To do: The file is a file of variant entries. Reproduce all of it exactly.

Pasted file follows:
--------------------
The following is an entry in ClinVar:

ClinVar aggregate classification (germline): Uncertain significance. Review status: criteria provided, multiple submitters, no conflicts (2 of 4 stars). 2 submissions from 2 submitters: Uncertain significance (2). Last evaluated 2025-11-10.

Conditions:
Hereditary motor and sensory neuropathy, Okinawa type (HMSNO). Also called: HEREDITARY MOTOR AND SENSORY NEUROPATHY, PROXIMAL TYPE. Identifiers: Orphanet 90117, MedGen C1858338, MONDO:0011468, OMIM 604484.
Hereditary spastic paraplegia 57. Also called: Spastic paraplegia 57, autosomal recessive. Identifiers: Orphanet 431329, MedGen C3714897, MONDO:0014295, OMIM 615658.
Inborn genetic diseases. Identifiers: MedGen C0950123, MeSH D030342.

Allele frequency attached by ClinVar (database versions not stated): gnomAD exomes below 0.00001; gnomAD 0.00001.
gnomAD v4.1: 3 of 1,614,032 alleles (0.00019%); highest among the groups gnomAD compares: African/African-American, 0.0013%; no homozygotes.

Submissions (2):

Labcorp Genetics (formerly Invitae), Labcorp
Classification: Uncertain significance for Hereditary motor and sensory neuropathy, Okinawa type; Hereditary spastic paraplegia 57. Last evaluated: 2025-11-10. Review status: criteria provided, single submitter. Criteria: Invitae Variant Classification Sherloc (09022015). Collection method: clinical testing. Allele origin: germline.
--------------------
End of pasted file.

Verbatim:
The following is an entry in ClinVar:

ClinVar aggregate classification (germline): Uncertain significance. Review status: criteria provided, multiple submitters, no conflicts (2 of 4 stars). 2 submissions from 2 submitters: Uncertain significance (2). Last evaluated 2025-11-10.

Conditions:
Hereditary motor and sensory neuropathy, Okinawa type (HMSNO). Also called: HEREDITARY MOTOR AND SENSORY NEUROPATHY, PROXIMAL TYPE. Identifiers: Orphanet 90117, MedGen C1858338, MONDO:0011468, OMIM 604484.
Hereditary spastic paraplegia 57. Also called: Spastic paraplegia 57, autosomal recessive. Identifiers: Orphanet 431329, MedGen C3714897, MONDO:0014295, OMIM 615658.
Inborn genetic diseases. Identifiers: MedGen C0950123, MeSH D030342.

Allele frequency attached by ClinVar (database versions not stated): gnomAD exomes below 0.00001; gnomAD 0.00001.
gnomAD v4.1: 3 of 1,614,032 alleles (0.00019%); highest among the groups gnomAD compares: African/African-American, 0.0013%; no homozygotes.

Submissions (2):

Labcorp Genetics (formerly Invitae), Labcorp
Classification: Uncertain significance for Hereditary motor and sensory neuropathy, Okinawa type; Hereditary spastic paraplegia 57. Last evaluated: 2025-11-10. Review status: criteria provided, single submitter. Criteria: Invitae Variant Classification Sherloc (09022015). Collection method: clinical testing. Allele origin: germline.